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Illinois Bankruptcy Roundup

In re Cole,(Bkrtcy.C.D.Ill.)
Bankruptcy – Single debtor with no dependents was entitled to “means test” deductions for both motor vehicles that she owned.
A single Chapter 7 debtor with no dependents, in applying the “means” test to determine whether her Chapter 7 case was presumptively subject to being dismissed as an abuse of the provisions of that chapter, was entitled to deduct, as “applicable monthly expense amounts,” motor vehicle ownership and operation expense deductions for each of the two motor vehicles that she owned. A bankruptcy judge in Illinois noted that the “means test,” as a measure of when a Chapter 7 case is presumptively subject to being dismissed as an abuse of the provisions of that chapter, is a purely objective test, based on a snapshot of the debtor’s financial circumstances on the date of bankruptcy filing, that is designed to eliminate judicial discretion.

In re 1518 West Chicago Ave., LLC,(Bkrtcy.N.D.Ill.)
Bankruptcy – Debtor retained ownership interest in rents assigned to mortgagee prepetition, despite appointment of receiver.
Under Illinois law, a Chapter 11 debtor-mortgagor, which had owned mixed use real property that had been foreclosed upon and sold by the mortgagee to a third party prepetition, retained an ownership interest in the rents assigned to the mortgagee, notwithstanding the appointment of a receiver in the foreclosure proceedings. The debtor’s ownership interest was subject to the mortgagee’s “perfected and enforced” security interest in the property, the bankruptcy court noted. The court rejected the mortgagee’s argument that, because of its prepetition perfection and enforcement of its security interest in the rents, the funds were not property of the estate but were, instead, the property of the mortgagee and the mortgagee alone.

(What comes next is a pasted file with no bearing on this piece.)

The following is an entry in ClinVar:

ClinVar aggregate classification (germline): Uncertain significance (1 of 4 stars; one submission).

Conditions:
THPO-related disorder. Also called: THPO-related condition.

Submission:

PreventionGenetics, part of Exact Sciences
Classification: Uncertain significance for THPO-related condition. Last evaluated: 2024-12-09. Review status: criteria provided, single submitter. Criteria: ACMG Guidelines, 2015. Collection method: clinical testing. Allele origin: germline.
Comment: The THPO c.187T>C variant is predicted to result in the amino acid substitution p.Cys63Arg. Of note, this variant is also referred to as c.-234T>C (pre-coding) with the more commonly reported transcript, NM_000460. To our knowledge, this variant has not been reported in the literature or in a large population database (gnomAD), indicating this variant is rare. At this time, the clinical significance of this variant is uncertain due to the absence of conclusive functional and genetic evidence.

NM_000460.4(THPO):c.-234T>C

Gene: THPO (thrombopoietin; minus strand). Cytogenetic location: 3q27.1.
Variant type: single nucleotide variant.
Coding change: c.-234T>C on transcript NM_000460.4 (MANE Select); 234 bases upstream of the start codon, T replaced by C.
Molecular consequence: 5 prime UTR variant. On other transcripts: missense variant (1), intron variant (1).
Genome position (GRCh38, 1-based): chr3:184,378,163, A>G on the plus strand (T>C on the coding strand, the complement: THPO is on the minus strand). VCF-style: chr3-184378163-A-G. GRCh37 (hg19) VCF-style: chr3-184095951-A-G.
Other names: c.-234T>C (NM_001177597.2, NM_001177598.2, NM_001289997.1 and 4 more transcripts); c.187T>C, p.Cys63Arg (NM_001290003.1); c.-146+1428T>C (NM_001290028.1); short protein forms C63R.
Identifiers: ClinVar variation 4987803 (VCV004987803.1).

In re Knight-Celotex, LLC ,(Bkrtcy.N.D.Ill.)
Bankruptcy – Motion to transfer venue of bankruptcy case did not have to be filed in court where case was pending.
The United States Bankruptcy Court for the Northern District of Illinois, as the court in which still-pending bankruptcy cases were first filed by certain affiliated limited liability companies (LLCs), had jurisdiction to decide whether a bankruptcy case filed in New Hampshire by the debtor-LLCs’ principal should be transferred to the Northern District of Illinois, as the proper venue for the debtor-principal’s related case. The motion to transfer venue did not have to be filed with the New Hampshire bankruptcy court where the principal’s Chapter 7 case was pending, but could be filed in the Northern District of Illinois, as the site of first-filed bankruptcy case by any affiliated debtor.

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